The Chinese government reacted strongly to the White House's announcement Thursday that President Obama will host the Dalai Lama later this month.
"We urge the U.S. side to fully understand the high sensitivity of Tibet-related issues, honor its commitment to recognizing Tibet as part of China and opposing 'Tibet independence,'" said Chinese Foreign Ministry spokesman Ma Zhaoxu.
Ma urged the Obama administration to cancel the meeting "so as not to cause further damage to Sino-U.S. relations.
The White House announced Thursday that the Dalai Lama will visit the President at the White House on February 18.
A previously scheduled visit between the president and the Tibetan spiritual leader set for October 2009, before the president's trip to China, was canceled, reportedly out of deference to the Chinese government. The Dalai Lama's trip to Washington, DC, last Fall was his first visit since 1991 when he did not meet with the president.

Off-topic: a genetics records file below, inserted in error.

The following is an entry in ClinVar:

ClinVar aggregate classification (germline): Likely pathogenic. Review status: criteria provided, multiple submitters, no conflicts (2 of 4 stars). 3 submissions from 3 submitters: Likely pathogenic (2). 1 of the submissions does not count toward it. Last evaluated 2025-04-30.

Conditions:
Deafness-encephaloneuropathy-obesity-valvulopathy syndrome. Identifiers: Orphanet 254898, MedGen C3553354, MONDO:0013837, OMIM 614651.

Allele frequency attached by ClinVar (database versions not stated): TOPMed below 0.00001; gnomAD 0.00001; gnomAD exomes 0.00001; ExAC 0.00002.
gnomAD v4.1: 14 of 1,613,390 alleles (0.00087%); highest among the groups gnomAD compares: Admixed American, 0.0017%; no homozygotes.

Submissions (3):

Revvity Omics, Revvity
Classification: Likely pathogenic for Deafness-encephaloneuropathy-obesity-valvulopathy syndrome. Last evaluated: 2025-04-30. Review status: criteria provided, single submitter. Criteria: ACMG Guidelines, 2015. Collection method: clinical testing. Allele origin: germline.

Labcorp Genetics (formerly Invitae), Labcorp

White House press secretary Robert Gibbs said the rescheduled visit would take place in the Map Room.
When a reporter asked why the meeting would be there and not, say, in the Oval Office, Gibbs said, "no president has ever met with the Dalai Lama in the Oval Office."